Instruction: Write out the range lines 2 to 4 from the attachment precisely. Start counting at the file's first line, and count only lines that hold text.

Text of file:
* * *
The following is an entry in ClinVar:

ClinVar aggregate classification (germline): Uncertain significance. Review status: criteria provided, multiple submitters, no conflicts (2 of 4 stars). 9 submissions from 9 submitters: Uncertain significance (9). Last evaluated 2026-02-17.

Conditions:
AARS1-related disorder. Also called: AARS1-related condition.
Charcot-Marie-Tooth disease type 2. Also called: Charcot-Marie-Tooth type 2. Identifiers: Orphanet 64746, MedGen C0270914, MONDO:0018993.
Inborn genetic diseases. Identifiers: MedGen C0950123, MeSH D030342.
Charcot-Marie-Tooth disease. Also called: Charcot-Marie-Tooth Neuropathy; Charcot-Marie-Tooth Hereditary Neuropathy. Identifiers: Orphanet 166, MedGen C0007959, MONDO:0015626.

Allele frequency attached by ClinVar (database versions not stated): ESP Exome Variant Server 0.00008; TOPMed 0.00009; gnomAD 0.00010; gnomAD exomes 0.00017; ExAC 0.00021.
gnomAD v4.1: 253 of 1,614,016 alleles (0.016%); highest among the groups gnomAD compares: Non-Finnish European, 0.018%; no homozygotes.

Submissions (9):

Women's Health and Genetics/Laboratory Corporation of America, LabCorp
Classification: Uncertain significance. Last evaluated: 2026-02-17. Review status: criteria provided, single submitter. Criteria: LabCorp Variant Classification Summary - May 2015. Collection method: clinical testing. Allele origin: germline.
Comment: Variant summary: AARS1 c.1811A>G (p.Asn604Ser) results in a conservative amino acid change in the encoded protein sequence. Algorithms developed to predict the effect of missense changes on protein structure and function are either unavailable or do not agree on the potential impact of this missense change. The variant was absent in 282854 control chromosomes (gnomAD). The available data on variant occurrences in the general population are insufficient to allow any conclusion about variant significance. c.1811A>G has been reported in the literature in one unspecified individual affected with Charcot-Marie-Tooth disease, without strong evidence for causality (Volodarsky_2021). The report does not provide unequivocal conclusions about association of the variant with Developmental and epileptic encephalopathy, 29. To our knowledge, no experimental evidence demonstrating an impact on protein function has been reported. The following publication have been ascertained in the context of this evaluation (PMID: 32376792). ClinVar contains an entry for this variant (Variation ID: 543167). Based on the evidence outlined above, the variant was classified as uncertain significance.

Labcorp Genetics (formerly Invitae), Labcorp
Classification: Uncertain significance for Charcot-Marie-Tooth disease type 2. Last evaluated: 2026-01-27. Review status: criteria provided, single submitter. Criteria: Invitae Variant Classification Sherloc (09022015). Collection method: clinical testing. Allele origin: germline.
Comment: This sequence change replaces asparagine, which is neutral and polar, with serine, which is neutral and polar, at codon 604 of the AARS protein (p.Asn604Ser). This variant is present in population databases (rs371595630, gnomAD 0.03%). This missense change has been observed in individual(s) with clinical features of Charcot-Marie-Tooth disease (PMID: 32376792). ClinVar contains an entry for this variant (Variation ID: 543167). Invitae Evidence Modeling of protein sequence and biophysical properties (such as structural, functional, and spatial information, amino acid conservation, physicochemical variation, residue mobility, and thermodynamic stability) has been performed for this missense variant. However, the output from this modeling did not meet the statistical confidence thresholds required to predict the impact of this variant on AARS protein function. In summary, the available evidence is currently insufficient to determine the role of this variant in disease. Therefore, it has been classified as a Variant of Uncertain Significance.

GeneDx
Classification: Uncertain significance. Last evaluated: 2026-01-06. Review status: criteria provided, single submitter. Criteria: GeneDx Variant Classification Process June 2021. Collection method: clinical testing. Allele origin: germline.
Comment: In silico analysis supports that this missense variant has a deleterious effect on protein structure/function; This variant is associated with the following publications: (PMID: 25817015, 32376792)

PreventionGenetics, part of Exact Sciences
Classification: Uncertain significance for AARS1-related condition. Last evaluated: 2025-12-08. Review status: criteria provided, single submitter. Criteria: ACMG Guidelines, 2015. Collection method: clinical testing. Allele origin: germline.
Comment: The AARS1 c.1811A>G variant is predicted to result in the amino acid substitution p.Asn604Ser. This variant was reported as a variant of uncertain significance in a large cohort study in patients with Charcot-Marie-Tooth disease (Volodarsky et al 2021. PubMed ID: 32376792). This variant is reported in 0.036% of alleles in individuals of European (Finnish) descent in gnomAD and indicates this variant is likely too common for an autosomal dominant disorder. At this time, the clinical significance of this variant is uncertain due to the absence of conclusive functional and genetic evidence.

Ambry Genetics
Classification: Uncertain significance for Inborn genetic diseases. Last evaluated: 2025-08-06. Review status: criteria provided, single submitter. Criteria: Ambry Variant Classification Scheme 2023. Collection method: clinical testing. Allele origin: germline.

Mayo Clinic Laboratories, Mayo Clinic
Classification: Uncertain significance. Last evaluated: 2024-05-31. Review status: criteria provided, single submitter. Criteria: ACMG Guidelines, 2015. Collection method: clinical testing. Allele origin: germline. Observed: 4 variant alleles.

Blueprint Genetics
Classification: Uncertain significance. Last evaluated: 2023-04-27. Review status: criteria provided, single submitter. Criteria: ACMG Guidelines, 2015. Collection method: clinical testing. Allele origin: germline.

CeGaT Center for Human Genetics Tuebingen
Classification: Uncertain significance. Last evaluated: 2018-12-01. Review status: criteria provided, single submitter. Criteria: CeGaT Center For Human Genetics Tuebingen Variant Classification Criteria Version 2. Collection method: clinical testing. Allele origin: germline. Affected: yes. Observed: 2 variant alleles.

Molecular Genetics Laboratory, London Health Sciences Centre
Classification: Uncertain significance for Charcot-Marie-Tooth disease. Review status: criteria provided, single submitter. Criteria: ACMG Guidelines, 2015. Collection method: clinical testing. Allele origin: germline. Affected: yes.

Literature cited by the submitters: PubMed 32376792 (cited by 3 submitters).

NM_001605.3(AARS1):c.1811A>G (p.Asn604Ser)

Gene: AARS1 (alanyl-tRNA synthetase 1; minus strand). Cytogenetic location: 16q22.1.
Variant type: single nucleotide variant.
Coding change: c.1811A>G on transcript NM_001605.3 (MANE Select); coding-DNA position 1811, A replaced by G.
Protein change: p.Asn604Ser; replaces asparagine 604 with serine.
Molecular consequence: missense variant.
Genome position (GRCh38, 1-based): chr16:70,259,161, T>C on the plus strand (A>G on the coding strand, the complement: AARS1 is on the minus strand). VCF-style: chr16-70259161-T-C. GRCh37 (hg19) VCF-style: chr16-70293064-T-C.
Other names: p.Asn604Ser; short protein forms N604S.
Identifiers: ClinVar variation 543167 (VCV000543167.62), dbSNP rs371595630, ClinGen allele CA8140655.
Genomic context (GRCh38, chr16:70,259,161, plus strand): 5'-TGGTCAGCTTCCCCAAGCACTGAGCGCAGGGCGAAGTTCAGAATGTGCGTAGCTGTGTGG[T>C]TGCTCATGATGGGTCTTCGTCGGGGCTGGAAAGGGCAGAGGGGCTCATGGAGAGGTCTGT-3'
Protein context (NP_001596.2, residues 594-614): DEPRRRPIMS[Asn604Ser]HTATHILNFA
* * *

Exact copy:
ClinVar aggregate classification (germline): Uncertain significance. Review status: criteria provided, multiple submitters, no conflicts (2 of 4 stars). 9 submissions from 9 submitters: Uncertain significance (9). Last evaluated 2026-02-17.

Conditions:
AARS1-related disorder. Also called: AARS1-related condition.